Step 1: Gathering Your Ingredients
1 box Mochiko glutinous rice flour
1 + 3/4 cup white sugar
1 tsp baking powder
2 cups water
1 tsp vanilla extract
1 14oz can of coconut milk
You can find the Mochiko flour and potato starch at a Chinese or Japanese grocery store. If you can't find the Mochiko brand, you can just buy a bag of glutinous rice flour.
You will also need the following basic tools:
9x13 baking pan
Measuring spoons (to measure in tsps)
2 mixing bowls
You will need to use a pan that is exactly 9x13 (or very close to it) because changing the size of the pan changes the thickness of the mixture, thus changing the baking time. I've tried using differently sized pans in the past, and it hasn't worked well.
This recipe makes a lot of mochi (around 35 servings).
Step 2: Preheating and Mixing Ingredients
In a large bowl, whisk the entire box of Mochiko flour with the sugar and baking soda.
Step 3: Mixing More Ingredients
Now slowly blend the mochi flour mix into your second bowl, whisking continually. As you mix the ingredients, the mixture should become much thicker. Mix until the mixture is smooth and doesn't contain any clumps.
This video shows the consistency that your mochi mixture should have when you're done:
Step 4: Putting the Mixture in the Oven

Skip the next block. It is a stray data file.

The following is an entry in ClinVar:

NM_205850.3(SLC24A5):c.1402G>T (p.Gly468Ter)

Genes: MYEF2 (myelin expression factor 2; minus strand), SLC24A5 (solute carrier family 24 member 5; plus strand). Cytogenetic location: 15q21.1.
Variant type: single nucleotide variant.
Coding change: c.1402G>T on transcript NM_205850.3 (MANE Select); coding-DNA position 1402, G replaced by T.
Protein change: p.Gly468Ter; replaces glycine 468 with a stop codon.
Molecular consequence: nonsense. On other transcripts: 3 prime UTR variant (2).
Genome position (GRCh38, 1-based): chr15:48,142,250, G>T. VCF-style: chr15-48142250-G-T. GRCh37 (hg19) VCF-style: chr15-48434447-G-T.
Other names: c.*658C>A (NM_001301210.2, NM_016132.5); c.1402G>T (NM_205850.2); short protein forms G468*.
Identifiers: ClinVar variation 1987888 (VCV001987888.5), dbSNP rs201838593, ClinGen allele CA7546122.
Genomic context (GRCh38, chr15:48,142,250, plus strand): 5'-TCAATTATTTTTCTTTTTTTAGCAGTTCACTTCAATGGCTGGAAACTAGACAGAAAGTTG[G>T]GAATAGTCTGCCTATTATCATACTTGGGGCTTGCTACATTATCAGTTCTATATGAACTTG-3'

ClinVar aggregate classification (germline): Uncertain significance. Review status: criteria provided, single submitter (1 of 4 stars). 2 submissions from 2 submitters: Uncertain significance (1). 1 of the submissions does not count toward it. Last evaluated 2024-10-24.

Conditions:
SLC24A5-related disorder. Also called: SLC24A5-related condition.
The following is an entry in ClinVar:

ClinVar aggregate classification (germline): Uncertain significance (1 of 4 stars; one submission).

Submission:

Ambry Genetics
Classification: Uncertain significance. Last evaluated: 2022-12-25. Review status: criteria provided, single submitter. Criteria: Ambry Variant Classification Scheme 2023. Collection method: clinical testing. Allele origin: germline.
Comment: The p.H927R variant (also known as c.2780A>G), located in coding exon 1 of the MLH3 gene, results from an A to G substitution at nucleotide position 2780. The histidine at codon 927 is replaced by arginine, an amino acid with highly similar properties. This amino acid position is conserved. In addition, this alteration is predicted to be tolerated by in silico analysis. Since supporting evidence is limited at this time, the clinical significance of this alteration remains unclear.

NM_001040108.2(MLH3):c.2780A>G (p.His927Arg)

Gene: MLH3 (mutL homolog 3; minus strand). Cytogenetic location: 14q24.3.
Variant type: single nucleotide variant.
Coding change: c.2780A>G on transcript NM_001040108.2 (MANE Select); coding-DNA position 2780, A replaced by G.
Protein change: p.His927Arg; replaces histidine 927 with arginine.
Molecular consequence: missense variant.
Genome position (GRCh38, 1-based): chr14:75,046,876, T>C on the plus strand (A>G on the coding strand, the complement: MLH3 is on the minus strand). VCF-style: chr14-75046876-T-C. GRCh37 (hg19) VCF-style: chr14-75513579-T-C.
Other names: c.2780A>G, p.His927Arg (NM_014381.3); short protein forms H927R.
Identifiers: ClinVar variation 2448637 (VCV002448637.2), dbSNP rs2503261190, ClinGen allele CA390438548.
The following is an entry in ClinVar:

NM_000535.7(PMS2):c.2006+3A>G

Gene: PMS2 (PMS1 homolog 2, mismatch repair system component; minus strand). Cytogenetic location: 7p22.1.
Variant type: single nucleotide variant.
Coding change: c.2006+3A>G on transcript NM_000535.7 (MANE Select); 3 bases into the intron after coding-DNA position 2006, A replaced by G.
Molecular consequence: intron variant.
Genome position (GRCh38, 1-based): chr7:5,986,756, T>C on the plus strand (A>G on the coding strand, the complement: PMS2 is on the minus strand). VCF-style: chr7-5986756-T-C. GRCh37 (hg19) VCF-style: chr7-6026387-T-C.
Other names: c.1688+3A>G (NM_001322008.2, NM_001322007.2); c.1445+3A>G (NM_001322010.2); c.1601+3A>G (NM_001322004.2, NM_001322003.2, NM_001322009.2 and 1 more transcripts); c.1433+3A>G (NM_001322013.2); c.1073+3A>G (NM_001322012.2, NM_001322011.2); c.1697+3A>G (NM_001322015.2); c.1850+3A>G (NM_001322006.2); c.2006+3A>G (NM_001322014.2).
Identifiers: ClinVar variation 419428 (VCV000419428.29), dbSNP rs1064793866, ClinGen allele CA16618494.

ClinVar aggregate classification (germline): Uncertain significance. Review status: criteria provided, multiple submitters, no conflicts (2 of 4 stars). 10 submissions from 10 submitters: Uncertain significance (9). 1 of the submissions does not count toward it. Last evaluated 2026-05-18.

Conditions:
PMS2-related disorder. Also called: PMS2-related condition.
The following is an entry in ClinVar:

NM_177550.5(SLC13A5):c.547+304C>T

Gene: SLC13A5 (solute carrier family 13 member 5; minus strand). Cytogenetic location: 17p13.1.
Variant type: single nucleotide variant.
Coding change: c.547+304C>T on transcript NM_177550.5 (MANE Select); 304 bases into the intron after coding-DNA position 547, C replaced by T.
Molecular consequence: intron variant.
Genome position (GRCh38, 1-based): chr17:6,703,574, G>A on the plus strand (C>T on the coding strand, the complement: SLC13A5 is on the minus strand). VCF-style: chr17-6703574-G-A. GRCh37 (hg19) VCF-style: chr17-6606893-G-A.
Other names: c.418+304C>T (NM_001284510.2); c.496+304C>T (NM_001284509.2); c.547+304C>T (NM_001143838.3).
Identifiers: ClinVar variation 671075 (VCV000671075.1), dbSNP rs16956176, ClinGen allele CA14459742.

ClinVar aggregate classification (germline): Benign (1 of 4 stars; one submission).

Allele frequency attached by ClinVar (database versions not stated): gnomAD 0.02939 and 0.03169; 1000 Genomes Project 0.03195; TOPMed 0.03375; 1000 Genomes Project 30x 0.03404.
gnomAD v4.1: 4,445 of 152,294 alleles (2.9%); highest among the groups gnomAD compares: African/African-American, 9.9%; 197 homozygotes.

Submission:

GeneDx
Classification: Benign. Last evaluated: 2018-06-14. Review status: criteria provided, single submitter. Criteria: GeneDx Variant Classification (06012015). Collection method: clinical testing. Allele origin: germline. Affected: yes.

Cover the pan with aluminum foil, and place it in your oven for 1 hour.
Step 5: Cooling
The mochi should be sticky but firm. Here's a video of what it should look like:
If the consistency seems fine, let the pan cool for about 10-15 min on your stovetop, and then refrigerate it overnight. It takes about 4-5 hours to completely cool. If it's not firm enough, leave it in the oven for a little while longer (probably around 10-15 min depending on the consistency).
Step 6: Cutting the Mochi
FIrst, prepare your work surface by placing plastic wrap over a cutting board. Sprinkle some of the potato starch onto the plastic wrap to prevent the mochi from sticking to the plastic wrap. I usually keep some potato starch in a bowl so that I can grab some when necessary (mochi is sticky, so you'll need it!).
Take a knife, and run it along the edges of the baking pan. Then flip the pan over the plastic wrap, and the mochi should fall out. Then use your knife to remove the border of the mochi sheet, which is a bit crusty - it should taste fine, but the texture is crunchier than mochi should be, so I usually remove it and eat it separately.
Then proceed to cut your mochi into squares, adding potato starch as necessary to prevent the pieces from sticking to your hands and to each other. Don't add too much potato starch, though, or else the mochi will have a powdery, starchy taste.
When you're done, you should have some delicious mochi to eat!